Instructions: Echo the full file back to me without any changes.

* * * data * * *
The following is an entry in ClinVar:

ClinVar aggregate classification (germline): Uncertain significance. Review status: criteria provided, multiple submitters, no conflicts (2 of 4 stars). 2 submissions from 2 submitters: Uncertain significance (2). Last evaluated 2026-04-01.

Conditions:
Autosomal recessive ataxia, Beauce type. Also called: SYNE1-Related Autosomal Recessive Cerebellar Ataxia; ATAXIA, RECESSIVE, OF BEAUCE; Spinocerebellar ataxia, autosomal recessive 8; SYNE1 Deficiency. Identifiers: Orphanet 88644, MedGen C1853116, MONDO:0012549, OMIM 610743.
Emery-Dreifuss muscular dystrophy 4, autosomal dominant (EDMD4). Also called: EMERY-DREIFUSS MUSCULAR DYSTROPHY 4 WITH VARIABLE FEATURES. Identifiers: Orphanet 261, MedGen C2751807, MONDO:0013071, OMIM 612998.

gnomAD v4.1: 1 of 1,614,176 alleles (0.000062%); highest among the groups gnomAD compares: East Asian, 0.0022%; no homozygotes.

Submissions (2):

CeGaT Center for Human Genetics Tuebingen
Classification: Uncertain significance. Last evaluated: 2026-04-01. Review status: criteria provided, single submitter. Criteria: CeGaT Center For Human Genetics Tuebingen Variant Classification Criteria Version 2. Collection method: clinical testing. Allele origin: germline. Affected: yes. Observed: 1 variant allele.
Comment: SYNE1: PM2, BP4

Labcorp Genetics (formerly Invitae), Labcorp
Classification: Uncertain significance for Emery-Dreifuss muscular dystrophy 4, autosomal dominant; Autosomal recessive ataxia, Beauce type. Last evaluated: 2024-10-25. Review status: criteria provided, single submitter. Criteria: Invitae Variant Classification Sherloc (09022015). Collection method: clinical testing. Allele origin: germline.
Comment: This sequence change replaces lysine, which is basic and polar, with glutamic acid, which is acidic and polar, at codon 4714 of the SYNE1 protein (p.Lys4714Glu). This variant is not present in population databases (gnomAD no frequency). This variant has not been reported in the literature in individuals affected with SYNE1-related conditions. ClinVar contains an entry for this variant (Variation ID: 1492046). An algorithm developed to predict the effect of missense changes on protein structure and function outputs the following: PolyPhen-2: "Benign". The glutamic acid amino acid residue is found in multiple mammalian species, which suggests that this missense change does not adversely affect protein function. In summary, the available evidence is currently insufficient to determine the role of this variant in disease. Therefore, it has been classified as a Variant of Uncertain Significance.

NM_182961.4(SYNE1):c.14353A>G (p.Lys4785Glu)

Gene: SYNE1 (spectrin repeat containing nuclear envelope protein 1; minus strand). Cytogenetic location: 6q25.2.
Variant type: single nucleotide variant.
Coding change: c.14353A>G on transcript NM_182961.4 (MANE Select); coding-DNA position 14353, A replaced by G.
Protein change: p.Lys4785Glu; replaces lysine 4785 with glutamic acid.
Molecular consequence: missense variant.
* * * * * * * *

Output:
The following is an entry in ClinVar:

ClinVar aggregate classification (germline): Uncertain significance. Review status: criteria provided, multiple submitters, no conflicts (2 of 4 stars). 2 submissions from 2 submitters: Uncertain significance (2). Last evaluated 2026-04-01.

Conditions:
Autosomal recessive ataxia, Beauce type. Also called: SYNE1-Related Autosomal Recessive Cerebellar Ataxia; ATAXIA, RECESSIVE, OF BEAUCE; Spinocerebellar ataxia, autosomal recessive 8; SYNE1 Deficiency. Identifiers: Orphanet 88644, MedGen C1853116, MONDO:0012549, OMIM 610743.
Emery-Dreifuss muscular dystrophy 4, autosomal dominant (EDMD4). Also called: EMERY-DREIFUSS MUSCULAR DYSTROPHY 4 WITH VARIABLE FEATURES. Identifiers: Orphanet 261, MedGen C2751807, MONDO:0013071, OMIM 612998.

gnomAD v4.1: 1 of 1,614,176 alleles (0.000062%); highest among the groups gnomAD compares: East Asian, 0.0022%; no homozygotes.

Submissions (2):

CeGaT Center for Human Genetics Tuebingen
Classification: Uncertain significance. Last evaluated: 2026-04-01. Review status: criteria provided, single submitter. Criteria: CeGaT Center For Human Genetics Tuebingen Variant Classification Criteria Version 2. Collection method: clinical testing. Allele origin: germline. Affected: yes. Observed: 1 variant allele.
Comment: SYNE1: PM2, BP4

Labcorp Genetics (formerly Invitae), Labcorp
Classification: Uncertain significance for Emery-Dreifuss muscular dystrophy 4, autosomal dominant; Autosomal recessive ataxia, Beauce type. Last evaluated: 2024-10-25. Review status: criteria provided, single submitter. Criteria: Invitae Variant Classification Sherloc (09022015). Collection method: clinical testing. Allele origin: germline.
Comment: This sequence change replaces lysine, which is basic and polar, with glutamic acid, which is acidic and polar, at codon 4714 of the SYNE1 protein (p.Lys4714Glu). This variant is not present in population databases (gnomAD no frequency). This variant has not been reported in the literature in individuals affected with SYNE1-related conditions. ClinVar contains an entry for this variant (Variation ID: 1492046). An algorithm developed to predict the effect of missense changes on protein structure and function outputs the following: PolyPhen-2: "Benign". The glutamic acid amino acid residue is found in multiple mammalian species, which suggests that this missense change does not adversely affect protein function. In summary, the available evidence is currently insufficient to determine the role of this variant in disease. Therefore, it has been classified as a Variant of Uncertain Significance.

NM_182961.4(SYNE1):c.14353A>G (p.Lys4785Glu)

Gene: SYNE1 (spectrin repeat containing nuclear envelope protein 1; minus strand). Cytogenetic location: 6q25.2.
Variant type: single nucleotide variant.
Coding change: c.14353A>G on transcript NM_182961.4 (MANE Select); coding-DNA position 14353, A replaced by G.
Protein change: p.Lys4785Glu; replaces lysine 4785 with glutamic acid.
Molecular consequence: missense variant.